Who could forget the horrible story of Phoebe Prince, the 15-year-old Irish immigrant who committed suicide after relentless bullying by nine school mates. But this wasn’t your old-fashioned schoolyard bullying. Phoebe apparently faced an onslaught of bullying via texts, Facebook messages, and in person at the school. Even after her death, the harassing girls left disparaging messages on a Facebook page created in her memory.
There is little mystery as to who those girls were; you met them in your own high school. They were the pretty girls who played sports, were in cheerleading, and used their good looks to date all the name-brand jocks. But having seen plenty of bullying in my own and my children’s high schools, I don’t recall such an extreme reaction as suicide. Teen agers are prone to suicidal ideation, but they rarely act on it. So what is it about cyber bullying that makes it so deadly?
In the latest issue of the Journal of Adolescent Health NIH investigators found a high likelihood of depression in victims of cyber bullying, higher than among the perpetrators (no surprise there) and higher than in adolescents that have not experienced any harassment. But what was is a bit surprising was the finding that cyber bullying caused significantly higher rates of depression than good old fashioned bullying. So what could the explanation be?
Unfortunately, the study was not designed to answer this question. But until a study to investigate this question is conducted, let me share a couple of thoughts. The anonymity of electronic messages tends to give the harasser the license to exceed all boundaries. I recently read an innocuous on-line article on the effect of climate change on the migration of European birds. Hardly a stimulating subject, until I read the readers’ comments; they were astounding in their vehement venom and vitriol.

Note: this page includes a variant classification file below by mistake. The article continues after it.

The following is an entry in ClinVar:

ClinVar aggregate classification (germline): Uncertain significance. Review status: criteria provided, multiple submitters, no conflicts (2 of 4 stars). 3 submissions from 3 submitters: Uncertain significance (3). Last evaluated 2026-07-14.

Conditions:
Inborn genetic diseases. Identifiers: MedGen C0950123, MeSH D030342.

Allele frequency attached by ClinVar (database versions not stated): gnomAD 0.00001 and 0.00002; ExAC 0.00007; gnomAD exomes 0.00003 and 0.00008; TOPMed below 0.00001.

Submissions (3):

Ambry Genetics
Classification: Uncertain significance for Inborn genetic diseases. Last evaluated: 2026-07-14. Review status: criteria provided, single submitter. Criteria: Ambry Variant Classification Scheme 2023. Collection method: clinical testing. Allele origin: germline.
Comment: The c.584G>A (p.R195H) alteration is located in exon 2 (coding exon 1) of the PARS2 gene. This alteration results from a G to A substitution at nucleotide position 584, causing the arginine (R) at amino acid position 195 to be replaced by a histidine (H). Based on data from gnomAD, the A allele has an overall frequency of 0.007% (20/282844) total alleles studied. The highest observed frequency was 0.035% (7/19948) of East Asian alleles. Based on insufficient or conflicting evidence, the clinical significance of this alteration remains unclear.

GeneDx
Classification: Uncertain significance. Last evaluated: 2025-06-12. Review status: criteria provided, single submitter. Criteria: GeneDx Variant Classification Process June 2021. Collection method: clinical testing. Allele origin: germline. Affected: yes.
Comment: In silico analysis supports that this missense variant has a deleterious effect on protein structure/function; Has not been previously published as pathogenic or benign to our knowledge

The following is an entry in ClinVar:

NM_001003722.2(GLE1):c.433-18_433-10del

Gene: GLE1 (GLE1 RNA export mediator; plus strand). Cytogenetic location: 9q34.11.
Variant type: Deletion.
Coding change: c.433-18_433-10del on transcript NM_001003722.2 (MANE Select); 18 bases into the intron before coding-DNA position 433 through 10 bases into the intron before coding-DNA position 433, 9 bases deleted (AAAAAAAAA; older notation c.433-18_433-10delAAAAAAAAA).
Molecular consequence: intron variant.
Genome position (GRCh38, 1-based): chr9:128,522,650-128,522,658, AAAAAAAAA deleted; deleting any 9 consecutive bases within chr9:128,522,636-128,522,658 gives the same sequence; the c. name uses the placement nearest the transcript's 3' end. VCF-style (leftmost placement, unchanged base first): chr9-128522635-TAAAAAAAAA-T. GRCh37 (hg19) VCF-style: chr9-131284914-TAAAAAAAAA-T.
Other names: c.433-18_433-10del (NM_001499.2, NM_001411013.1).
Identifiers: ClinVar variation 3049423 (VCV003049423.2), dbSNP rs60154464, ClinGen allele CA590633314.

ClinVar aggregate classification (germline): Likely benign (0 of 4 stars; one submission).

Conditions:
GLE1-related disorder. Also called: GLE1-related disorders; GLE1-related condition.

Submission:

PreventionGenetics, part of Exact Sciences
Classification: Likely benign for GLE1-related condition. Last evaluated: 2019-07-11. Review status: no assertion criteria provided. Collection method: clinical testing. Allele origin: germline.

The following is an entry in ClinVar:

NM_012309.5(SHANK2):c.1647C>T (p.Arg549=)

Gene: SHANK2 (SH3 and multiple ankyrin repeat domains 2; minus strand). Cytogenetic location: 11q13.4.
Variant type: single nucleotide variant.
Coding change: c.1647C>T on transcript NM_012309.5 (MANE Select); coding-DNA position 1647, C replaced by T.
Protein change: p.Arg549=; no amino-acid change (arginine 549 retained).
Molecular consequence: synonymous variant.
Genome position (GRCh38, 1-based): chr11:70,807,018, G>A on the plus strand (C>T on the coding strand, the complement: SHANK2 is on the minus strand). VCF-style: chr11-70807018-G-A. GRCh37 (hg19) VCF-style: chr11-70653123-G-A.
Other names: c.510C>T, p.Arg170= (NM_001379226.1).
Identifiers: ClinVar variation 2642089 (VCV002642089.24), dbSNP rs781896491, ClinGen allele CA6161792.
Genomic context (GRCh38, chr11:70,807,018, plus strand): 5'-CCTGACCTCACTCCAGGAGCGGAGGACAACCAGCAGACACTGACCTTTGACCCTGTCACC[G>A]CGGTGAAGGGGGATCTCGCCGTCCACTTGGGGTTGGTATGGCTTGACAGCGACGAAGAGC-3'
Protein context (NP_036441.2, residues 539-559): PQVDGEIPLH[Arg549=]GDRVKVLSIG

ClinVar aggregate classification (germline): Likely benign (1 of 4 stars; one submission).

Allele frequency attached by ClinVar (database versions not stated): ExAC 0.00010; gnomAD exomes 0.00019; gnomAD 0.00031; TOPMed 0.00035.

On the other side of the equation, unlike traditional bullying which usually involves a face-to-face confrontation, cyber victims may not see or identify their harasser; as such, cyber victims may be more likely to feel isolated, dehumanized or helpless at the time of the attack. And the feeling of helplessness is a prime cause of depression.
The sense of isolation is not limited to depressed adolescents or to adolescents in general. “Social” networks are rapidly displacing face-to-face socialization. One may have hundreds of virtual Tweeter “followers” and Facebook “friends”, but in reality have few or no real-life friends. We recently went out for breakfast at a decidedly Yuppie (how 20th century) café. At the next table sat an attractive young couple; the epitome of the “beautiful people”. Both in their 30’s, obviously financially successful, dressed in casual chic, both looking like the world is theirs for the taking – and both pitifully isolated. She was texting on two phones, barely lifting her eyes. He was taking a stream of calls on his cell phone.
Or take this; there is a course offered at Yale teaching, I am not making this up, Verbal communication! Students have lost their capacity to communicate with each other meaningfully, in full sentences, and without the isolating protection of electronic gizmos.
How can anybody form support systems in such an arid social milieu? It can drive one to despair. And to suicide.